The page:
OECD Publishes Report on Alternative Testing Strategies in Risk Assessment of Manufactured Nanomaterials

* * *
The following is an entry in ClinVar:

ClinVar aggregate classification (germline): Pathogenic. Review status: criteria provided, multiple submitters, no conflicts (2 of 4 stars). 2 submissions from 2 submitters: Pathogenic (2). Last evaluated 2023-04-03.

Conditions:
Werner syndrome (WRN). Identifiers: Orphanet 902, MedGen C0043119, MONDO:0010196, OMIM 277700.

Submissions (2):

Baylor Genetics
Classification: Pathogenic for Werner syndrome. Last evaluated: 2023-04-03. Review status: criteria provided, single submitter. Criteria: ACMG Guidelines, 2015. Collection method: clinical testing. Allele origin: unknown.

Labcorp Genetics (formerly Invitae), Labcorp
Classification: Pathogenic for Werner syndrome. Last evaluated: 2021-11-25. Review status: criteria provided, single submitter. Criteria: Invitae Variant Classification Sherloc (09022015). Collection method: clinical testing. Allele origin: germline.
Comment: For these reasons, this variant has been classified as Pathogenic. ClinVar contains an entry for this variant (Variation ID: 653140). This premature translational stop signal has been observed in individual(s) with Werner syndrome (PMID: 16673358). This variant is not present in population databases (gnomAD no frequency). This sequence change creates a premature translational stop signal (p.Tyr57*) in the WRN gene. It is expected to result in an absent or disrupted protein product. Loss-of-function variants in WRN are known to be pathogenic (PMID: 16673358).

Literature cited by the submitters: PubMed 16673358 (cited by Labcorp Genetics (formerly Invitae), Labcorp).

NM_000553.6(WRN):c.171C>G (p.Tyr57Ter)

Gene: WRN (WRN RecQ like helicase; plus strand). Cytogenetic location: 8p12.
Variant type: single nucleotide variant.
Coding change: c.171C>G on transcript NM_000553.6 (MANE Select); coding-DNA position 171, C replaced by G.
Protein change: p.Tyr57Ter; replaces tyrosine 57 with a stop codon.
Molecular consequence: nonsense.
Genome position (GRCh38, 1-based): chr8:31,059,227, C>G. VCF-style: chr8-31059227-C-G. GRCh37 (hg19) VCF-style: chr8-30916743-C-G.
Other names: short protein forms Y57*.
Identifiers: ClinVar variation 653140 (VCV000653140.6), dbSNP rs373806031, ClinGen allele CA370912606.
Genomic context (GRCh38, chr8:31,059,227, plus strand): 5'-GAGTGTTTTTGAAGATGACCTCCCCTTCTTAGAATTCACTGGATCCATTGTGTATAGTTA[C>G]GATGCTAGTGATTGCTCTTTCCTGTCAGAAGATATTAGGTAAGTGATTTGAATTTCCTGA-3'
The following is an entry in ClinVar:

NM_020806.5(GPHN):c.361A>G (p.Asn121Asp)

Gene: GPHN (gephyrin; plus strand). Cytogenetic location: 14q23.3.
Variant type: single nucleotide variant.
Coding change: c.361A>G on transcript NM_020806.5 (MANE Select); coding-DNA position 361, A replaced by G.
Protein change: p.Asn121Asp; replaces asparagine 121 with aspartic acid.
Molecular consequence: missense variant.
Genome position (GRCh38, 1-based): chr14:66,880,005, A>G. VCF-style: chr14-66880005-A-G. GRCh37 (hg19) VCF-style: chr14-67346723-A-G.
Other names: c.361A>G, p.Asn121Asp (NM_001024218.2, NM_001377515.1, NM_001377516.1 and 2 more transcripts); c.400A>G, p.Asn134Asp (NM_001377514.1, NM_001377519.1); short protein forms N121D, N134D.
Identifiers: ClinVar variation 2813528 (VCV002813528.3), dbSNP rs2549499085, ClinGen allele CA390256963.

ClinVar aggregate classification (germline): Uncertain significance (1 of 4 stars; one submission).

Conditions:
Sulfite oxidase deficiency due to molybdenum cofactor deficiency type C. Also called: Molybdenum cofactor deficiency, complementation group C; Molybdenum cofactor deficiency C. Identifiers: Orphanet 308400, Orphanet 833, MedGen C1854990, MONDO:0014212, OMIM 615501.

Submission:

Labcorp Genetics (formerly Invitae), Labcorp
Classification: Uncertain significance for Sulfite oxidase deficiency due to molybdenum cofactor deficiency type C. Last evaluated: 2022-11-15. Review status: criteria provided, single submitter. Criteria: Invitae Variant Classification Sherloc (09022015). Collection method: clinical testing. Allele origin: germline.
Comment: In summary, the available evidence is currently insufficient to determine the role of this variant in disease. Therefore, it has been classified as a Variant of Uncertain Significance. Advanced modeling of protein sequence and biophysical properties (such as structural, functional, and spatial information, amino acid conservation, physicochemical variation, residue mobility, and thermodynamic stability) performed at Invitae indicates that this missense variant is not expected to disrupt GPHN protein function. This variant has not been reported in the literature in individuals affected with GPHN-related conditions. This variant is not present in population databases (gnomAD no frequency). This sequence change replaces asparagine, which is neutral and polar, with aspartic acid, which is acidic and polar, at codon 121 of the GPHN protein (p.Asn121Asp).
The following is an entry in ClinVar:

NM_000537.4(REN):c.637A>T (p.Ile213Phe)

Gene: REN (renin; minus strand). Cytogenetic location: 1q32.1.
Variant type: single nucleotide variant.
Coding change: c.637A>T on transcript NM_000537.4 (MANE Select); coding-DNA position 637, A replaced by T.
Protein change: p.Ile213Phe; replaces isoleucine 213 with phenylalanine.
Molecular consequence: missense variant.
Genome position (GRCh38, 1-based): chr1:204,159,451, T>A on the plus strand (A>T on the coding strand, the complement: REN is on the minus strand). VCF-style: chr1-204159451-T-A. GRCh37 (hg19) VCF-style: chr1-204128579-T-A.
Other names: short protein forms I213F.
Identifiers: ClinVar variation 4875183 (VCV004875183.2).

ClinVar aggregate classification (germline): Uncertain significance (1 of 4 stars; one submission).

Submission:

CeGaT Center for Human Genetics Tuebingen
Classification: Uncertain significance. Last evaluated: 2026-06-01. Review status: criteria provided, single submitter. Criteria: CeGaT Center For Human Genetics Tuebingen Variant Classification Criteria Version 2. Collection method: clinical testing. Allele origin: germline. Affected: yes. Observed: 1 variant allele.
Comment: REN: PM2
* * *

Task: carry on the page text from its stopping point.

The Organization for Economic Cooperation and Development (OECD) published a report entitled Alternative Testing Strategies in Risk Assessment of Manufactured Nanomaterials: Current State of Knowledge and Research Needs to Advance Their Use. Experts from academia, industry, public interest groups, and government researched, analyzed, and discussed how alternative models could be used to advance the risk analysis of manufactured nanomaterials. The objectives were to identify how alternative testing strategies could be used in a risk analysis context to inform human health, ecosystem health, and exposure data needs for manufactured nanomaterials in the near term and longer term, and identify research needs to support the development of these strategies in the near future. To develop the report, a number of activities were organized, including a symposium, a case study on alternative methods in safety testing, a state-of-the-science report, and three white papers. These results were further discussed as background materials for developing recommendations to advance knowledge and fill key gaps in understanding. The report states that one conclusion was that alternative testing strategies are now being used for screening, and that, in the near term, alternative testing strategies could be developed for use in read-across or categorization decision making within certain regulatory frameworks. According to the report, experts recognized that leadership is required from within the scientific community to address basic challenges, such as standardization of materials, techniques, and reporting, designing experiments relevant to realistic outcomes, and the coordination and sharing of large-scale collaborations and data. OECD expects that the conclusions from the report can contribute to the development and implementation of relevant alternative testing strategies for manufactured nanomaterial testing that will expedite the ability to identify high-risk manufactured nanomaterials, and lead to more rapid, cost-effective, and reliable safety testing for specific risk management decision contexts.